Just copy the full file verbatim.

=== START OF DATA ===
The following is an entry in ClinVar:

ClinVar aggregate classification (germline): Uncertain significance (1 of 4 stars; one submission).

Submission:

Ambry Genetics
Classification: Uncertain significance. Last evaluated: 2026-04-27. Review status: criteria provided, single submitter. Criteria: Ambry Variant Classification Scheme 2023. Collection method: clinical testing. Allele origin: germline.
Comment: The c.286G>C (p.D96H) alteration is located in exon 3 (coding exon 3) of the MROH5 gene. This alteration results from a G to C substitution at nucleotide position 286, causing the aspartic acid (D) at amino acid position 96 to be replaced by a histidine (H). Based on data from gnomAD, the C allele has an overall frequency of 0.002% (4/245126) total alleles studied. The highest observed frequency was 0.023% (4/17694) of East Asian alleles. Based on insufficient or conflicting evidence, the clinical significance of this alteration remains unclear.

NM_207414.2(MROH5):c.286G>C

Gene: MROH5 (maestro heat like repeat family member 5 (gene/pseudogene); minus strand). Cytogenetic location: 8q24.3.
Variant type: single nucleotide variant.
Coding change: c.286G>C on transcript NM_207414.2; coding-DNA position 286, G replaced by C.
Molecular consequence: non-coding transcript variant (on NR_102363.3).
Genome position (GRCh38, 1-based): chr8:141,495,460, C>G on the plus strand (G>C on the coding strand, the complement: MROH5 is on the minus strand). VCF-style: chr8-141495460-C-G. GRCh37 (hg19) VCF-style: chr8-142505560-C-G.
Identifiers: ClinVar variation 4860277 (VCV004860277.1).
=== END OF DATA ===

The following is an entry in ClinVar:

ClinVar aggregate classification (germline): Uncertain significance (1 of 4 stars; one submission).

Submission:

Ambry Genetics
Classification: Uncertain significance. Last evaluated: 2026-04-27. Review status: criteria provided, single submitter. Criteria: Ambry Variant Classification Scheme 2023. Collection method: clinical testing. Allele origin: germline.
Comment: The c.286G>C (p.D96H) alteration is located in exon 3 (coding exon 3) of the MROH5 gene. This alteration results from a G to C substitution at nucleotide position 286, causing the aspartic acid (D) at amino acid position 96 to be replaced by a histidine (H). Based on data from gnomAD, the C allele has an overall frequency of 0.002% (4/245126) total alleles studied. The highest observed frequency was 0.023% (4/17694) of East Asian alleles. Based on insufficient or conflicting evidence, the clinical significance of this alteration remains unclear.

NM_207414.2(MROH5):c.286G>C

Gene: MROH5 (maestro heat like repeat family member 5 (gene/pseudogene); minus strand). Cytogenetic location: 8q24.3.
Variant type: single nucleotide variant.
Coding change: c.286G>C on transcript NM_207414.2; coding-DNA position 286, G replaced by C.
Molecular consequence: non-coding transcript variant (on NR_102363.3).
Genome position (GRCh38, 1-based): chr8:141,495,460, C>G on the plus strand (G>C on the coding strand, the complement: MROH5 is on the minus strand). VCF-style: chr8-141495460-C-G. GRCh37 (hg19) VCF-style: chr8-142505560-C-G.
Identifiers: ClinVar variation 4860277 (VCV004860277.1).